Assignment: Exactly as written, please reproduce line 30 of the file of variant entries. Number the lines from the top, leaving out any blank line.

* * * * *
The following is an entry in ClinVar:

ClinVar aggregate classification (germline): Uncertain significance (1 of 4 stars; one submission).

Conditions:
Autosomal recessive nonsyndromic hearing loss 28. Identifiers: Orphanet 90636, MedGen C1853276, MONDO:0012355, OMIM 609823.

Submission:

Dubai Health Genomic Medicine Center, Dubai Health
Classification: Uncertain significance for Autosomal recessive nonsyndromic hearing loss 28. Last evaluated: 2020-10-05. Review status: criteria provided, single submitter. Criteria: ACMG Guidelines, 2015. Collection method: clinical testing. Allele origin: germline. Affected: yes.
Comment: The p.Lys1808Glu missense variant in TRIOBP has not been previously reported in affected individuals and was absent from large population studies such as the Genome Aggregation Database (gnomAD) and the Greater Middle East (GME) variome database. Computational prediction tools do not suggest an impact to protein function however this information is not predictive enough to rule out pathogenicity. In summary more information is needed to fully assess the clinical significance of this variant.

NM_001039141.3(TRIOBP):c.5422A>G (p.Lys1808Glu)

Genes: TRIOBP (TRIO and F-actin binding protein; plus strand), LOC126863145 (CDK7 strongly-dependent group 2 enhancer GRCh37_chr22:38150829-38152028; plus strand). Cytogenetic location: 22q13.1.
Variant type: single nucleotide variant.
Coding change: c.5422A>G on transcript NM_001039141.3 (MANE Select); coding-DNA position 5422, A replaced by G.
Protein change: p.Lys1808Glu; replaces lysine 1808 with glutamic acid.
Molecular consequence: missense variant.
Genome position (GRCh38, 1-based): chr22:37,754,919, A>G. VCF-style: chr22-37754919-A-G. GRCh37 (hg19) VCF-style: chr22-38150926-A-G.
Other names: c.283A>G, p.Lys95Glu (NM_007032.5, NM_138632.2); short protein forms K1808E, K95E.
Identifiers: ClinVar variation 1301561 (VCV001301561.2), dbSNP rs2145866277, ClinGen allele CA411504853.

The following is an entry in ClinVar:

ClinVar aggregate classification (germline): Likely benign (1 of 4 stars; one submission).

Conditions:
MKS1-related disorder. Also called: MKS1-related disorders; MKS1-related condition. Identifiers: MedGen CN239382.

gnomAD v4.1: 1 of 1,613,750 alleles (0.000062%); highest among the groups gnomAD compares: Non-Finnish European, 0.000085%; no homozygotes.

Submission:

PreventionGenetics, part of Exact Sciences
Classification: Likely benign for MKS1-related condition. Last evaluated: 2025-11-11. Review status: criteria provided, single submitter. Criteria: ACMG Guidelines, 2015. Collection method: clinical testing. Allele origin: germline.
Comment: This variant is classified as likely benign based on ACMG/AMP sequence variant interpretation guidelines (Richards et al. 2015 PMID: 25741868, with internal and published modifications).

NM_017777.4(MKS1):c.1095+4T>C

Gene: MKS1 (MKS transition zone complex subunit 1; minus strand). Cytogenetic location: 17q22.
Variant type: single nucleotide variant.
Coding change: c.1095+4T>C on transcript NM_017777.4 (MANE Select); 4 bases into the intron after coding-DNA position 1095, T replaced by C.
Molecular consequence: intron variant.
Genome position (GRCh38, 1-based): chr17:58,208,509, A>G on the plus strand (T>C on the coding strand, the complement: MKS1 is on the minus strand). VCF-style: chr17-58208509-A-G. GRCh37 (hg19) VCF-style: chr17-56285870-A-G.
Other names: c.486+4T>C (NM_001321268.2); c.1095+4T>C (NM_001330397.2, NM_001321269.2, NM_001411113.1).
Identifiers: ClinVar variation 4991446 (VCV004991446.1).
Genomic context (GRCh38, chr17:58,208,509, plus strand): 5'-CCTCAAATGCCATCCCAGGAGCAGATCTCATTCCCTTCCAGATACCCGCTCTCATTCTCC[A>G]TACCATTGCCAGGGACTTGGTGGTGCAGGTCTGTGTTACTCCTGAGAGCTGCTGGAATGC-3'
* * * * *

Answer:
Coding change: c.1095+4T>C on transcript NM_017777.4 (MANE Select); 4 bases into the intron after coding-DNA position 1095, T replaced by C.